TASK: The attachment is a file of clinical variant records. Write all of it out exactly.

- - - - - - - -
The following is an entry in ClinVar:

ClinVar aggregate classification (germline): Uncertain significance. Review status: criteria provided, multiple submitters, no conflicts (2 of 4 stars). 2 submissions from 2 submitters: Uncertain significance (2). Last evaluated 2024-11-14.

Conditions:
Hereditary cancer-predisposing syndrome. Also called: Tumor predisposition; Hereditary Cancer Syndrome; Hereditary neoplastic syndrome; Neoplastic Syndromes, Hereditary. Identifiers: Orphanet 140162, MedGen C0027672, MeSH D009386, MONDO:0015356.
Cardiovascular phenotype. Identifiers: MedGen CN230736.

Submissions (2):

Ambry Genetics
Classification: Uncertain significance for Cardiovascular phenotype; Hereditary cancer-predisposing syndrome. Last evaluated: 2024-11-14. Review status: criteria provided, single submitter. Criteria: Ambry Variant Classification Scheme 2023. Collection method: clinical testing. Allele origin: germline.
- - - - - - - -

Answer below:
The following is an entry in ClinVar:

ClinVar aggregate classification (germline): Uncertain significance. Review status: criteria provided, multiple submitters, no conflicts (2 of 4 stars). 2 submissions from 2 submitters: Uncertain significance (2). Last evaluated 2024-11-14.

Conditions:
Hereditary cancer-predisposing syndrome. Also called: Tumor predisposition; Hereditary Cancer Syndrome; Hereditary neoplastic syndrome; Neoplastic Syndromes, Hereditary. Identifiers: Orphanet 140162, MedGen C0027672, MeSH D009386, MONDO:0015356.
Cardiovascular phenotype. Identifiers: MedGen CN230736.

Submissions (2):

Ambry Genetics
Classification: Uncertain significance for Cardiovascular phenotype; Hereditary cancer-predisposing syndrome. Last evaluated: 2024-11-14. Review status: criteria provided, single submitter. Criteria: Ambry Variant Classification Scheme 2023. Collection method: clinical testing. Allele origin: germline.